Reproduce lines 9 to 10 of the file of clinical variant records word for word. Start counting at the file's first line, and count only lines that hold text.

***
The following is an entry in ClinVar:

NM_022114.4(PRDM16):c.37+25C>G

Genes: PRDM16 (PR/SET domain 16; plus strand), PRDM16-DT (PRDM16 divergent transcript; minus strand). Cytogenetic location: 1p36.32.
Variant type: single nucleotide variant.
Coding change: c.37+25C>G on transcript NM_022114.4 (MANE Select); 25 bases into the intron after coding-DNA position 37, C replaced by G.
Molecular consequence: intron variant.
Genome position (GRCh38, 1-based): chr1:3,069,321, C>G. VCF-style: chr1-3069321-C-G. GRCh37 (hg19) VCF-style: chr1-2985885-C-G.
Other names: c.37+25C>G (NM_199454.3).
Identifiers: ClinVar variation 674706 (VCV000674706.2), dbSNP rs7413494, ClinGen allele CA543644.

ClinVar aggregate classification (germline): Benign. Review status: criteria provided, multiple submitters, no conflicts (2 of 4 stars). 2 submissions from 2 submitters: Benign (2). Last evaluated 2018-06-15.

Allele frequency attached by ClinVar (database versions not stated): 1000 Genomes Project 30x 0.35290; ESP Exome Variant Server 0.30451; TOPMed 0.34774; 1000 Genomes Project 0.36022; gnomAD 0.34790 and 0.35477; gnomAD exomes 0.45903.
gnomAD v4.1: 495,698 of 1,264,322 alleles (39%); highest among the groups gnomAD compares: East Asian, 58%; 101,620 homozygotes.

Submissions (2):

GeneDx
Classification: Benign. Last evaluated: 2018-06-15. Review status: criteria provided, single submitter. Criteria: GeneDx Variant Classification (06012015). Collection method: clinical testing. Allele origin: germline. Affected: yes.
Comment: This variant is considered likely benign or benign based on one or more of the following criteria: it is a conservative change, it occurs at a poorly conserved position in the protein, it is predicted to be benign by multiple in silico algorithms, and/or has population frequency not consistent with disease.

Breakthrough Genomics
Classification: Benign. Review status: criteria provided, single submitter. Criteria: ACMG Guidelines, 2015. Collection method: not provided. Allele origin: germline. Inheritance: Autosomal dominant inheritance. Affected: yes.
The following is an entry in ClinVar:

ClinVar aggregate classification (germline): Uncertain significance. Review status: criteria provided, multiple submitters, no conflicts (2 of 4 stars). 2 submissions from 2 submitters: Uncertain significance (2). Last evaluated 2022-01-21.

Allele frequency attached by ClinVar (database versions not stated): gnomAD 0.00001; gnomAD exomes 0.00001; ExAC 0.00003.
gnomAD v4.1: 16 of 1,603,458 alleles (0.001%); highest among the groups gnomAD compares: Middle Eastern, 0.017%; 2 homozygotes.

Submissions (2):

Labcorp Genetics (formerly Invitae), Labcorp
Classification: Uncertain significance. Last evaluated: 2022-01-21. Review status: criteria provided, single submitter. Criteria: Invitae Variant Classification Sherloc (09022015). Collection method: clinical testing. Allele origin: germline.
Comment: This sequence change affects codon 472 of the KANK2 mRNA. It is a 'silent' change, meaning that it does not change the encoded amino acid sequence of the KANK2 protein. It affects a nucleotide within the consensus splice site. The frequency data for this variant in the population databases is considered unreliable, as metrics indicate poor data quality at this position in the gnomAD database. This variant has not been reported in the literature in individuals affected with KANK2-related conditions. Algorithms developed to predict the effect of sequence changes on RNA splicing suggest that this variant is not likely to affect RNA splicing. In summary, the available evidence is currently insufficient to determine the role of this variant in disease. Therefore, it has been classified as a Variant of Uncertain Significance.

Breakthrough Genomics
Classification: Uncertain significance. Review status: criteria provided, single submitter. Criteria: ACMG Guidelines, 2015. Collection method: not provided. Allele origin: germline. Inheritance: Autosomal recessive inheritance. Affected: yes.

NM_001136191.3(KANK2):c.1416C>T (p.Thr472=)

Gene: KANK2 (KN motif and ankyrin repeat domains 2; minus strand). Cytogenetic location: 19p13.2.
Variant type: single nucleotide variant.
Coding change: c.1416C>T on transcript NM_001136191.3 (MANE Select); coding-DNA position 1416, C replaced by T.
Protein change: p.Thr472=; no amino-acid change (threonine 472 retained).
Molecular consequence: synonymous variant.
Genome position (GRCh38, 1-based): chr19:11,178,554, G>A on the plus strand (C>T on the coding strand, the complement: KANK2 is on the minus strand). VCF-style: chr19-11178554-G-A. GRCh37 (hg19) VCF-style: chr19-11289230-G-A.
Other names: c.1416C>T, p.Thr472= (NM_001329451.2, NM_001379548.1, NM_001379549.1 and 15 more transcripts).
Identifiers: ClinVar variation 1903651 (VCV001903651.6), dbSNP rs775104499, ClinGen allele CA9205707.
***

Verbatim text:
Identifiers: ClinVar variation 674706 (VCV000674706.2), dbSNP rs7413494, ClinGen allele CA543644.

ClinVar aggregate classification (germline): Benign. Review status: criteria provided, multiple submitters, no conflicts (2 of 4 stars). 2 submissions from 2 submitters: Benign (2). Last evaluated 2018-06-15.